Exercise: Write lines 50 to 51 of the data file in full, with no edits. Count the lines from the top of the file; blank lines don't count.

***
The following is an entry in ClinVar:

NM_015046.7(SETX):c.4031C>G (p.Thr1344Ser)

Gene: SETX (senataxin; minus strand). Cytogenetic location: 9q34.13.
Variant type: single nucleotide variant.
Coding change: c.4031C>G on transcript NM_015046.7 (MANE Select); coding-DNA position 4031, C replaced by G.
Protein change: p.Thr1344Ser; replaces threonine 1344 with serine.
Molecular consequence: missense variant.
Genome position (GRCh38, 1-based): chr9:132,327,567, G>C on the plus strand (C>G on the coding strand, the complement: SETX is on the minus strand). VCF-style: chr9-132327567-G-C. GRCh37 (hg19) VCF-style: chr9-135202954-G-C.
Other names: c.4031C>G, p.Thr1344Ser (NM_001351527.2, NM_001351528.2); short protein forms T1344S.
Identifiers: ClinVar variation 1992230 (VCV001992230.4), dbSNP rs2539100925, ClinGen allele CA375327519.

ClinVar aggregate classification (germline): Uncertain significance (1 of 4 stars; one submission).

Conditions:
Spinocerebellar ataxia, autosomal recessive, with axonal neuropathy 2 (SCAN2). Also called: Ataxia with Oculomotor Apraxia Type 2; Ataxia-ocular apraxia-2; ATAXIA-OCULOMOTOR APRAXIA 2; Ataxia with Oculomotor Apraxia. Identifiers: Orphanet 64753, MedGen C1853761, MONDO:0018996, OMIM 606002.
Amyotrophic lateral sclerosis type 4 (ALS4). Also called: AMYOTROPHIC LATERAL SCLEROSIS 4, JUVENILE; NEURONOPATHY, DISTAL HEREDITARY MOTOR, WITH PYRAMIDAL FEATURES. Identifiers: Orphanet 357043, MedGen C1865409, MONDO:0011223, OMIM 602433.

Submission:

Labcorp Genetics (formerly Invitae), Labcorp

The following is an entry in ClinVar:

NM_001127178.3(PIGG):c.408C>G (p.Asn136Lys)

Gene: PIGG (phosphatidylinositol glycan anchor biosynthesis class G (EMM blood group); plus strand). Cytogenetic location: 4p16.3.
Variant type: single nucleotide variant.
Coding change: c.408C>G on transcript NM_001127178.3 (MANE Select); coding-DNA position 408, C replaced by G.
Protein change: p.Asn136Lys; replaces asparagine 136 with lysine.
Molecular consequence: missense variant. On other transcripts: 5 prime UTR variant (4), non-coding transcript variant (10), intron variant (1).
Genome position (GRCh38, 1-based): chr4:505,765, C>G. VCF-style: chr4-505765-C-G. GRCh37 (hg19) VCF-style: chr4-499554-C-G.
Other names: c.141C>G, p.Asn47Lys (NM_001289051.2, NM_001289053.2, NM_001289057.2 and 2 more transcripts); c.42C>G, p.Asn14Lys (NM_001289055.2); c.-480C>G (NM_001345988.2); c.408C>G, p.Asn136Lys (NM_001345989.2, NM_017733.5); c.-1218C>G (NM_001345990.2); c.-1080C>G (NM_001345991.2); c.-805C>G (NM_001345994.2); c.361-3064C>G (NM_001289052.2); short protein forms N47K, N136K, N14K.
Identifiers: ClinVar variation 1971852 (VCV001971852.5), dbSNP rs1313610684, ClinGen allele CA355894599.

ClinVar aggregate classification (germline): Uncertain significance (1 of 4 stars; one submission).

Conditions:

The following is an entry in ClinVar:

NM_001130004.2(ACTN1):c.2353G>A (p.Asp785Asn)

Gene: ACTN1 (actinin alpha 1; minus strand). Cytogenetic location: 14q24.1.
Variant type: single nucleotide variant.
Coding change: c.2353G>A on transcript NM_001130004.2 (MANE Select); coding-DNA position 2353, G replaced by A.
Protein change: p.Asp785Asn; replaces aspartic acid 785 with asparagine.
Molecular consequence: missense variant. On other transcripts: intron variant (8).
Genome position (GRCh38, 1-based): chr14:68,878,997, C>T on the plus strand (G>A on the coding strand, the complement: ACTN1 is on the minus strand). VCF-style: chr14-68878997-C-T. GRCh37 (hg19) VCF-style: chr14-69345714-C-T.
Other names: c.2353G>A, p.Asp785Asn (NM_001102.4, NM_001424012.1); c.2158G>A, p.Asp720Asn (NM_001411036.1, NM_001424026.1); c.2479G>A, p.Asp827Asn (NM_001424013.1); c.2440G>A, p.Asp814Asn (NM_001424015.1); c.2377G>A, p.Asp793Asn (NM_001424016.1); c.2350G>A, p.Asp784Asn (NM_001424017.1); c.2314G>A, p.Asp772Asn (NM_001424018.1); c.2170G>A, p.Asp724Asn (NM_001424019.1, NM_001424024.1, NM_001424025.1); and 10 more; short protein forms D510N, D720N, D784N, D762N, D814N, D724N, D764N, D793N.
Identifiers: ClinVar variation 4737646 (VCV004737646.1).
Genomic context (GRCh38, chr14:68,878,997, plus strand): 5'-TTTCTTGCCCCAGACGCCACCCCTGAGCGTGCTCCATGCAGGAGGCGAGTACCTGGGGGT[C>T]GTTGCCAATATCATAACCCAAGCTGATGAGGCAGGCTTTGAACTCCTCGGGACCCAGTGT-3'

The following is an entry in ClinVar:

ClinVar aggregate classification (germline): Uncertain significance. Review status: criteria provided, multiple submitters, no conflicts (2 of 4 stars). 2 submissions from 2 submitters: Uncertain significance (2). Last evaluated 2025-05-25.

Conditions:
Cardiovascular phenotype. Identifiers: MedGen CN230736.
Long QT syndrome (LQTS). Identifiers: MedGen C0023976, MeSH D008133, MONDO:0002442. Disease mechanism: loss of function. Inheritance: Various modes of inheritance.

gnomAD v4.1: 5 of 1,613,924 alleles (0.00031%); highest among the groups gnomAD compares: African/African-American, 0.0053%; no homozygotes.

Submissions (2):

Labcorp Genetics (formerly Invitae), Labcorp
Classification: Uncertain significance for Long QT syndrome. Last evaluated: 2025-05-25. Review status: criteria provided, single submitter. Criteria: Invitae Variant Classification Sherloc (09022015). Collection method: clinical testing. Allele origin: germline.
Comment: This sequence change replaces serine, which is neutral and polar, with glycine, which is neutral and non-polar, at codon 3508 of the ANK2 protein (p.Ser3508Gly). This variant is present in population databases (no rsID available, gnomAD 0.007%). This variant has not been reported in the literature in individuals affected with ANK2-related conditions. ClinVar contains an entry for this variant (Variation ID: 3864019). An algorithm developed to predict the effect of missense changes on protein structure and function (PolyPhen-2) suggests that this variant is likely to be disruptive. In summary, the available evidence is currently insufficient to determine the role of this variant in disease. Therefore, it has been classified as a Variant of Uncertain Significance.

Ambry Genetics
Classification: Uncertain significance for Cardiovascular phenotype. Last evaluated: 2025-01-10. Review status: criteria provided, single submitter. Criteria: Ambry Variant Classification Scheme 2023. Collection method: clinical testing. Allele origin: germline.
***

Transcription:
Ambry Genetics
Classification: Uncertain significance for Cardiovascular phenotype. Last evaluated: 2025-01-10. Review status: criteria provided, single submitter. Criteria: Ambry Variant Classification Scheme 2023. Collection method: clinical testing. Allele origin: germline.